It was a vibrant sea of colour within the walls of St Andrew’s War Memorial Hospital when Access Arts curated its fourth exhibition, with two rising stars emerging from the event, shining as bright as the works they created.
Access Art’s ‘Dancing Colours’ exhibition ran from 15 June to 16 September and proudly showcased works from community and professional artists who experience disability or disadvantage, including those of budding artists Mark Pearson and Jai Phillips.
Mark, a former draftsman and graphic artist turned occupational therapy assistant, said his handcrafted linocut piece ‘Cloudland’ - one of the first to sell at the private event - was created to bring joy to others.
“My first thought was people dancing - the boast was that it was the finest ballroom in the southern hemisphere,” Mark said.
“So many people have a story about Cloudland, meeting someone special there, falling in love, seeing a band or going there for school, just like the lady who bought my ‘Cloudland’ at the exhibition,” he said.
Mark, who’s self-described style is ‘a little bit rustic and industrial, but with attention to detail’, says he is normally shy and introverted, but seeing his art hanging in an exhibition is a source of great pride.
“I really feel good about myself and what I can do.”
For Brisbane-based artist Jai, being creative and marking art is his lifelong dream. Since joining the Brisbane Outsider Studio two years ago, Jai has worked on developing his artistic style which he says began at a young age as a way of using art to communicate.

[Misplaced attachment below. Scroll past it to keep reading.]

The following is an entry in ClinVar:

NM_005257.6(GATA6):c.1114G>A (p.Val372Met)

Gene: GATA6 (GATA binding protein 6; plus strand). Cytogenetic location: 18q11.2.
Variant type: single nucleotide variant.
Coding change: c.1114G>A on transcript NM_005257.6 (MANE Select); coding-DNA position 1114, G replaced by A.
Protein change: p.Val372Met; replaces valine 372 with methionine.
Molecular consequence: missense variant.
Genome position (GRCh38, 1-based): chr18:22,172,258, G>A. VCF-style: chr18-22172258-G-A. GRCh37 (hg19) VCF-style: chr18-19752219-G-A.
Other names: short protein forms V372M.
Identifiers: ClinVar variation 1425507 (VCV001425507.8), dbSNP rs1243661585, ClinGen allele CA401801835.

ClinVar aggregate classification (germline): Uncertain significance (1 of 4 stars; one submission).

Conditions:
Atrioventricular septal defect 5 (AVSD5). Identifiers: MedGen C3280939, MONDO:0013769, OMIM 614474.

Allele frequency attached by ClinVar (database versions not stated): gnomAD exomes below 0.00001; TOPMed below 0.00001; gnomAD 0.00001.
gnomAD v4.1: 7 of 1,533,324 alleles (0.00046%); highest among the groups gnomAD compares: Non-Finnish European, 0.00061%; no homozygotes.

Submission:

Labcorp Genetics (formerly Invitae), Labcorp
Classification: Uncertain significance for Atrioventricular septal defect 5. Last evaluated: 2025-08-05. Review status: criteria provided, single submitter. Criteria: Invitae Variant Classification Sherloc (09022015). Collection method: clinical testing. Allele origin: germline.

“It relaxes me and clears my head,” Jai said.
The theme of the exhibition, Dancing Colours, resonated with Jai by allowing him to focus on the vibrancy of Sonic the Hedgehog characters.
“I have so many ideas dancing around in my head. Sonic was my inspiration for drawing and creating my own characters. They are bright and make me feel happy,” he said.
“My piece is about Sonic and his friends - and some of his enemies - they are bright and colourful.”
Both artists agree that Access Arts has provided opportunities to develop their artistic style in a space that is encouraging and supportive. Jai says that his first artistic medium was pencil, specifically cartoon and animation, and he has folders full of his drawings in lead pencil and colour. Jai describes the studio as his way to learn new styles of art.
“I really like going to Access Arts; I like my Wednesdays,” Jai said.
“I think people should join as they are very kind and friendly people and you will learn so much,” Jai said.
Mark has similar feelings about the studio and what Access Arts has allowed him to achieve.
“It’s a great place to make art - the facilitators are fantastic, and I always feel good when I’m in the space. I think I am more ‘brave’ when I’m in the Access Arts studio,” Mark said.
“I’ve always enjoyed drawing - I used to always take a sketchbook on holidays but never took it too seriously,” he said.
“The arts facilitator saw some of my sketches and helped me to do my first painting since high school.”
Exhibitions such as Dancing Colours allow artists to chase their artistic dream - a dream that Access Arts advocates for at every opportunity - to create career pathways to paid work, which is something both artists would love to achieve too.
“I would be really happy if I could sell enough to help pay for the costs,” Mark said.
“I would love for people to buy my art; I want to bring my characters to life,” says Jai.
Through art, Access Art transforms lives. The theme of the exhibition, Dancing Colours, was chosen to explore uplifting and playful imagery through the use of vibrant colour palettes.
Jai and Mark were among 20 artists who drew on a broad range of subject matters and experiences to create their artwork using painting, mixed media and photography.
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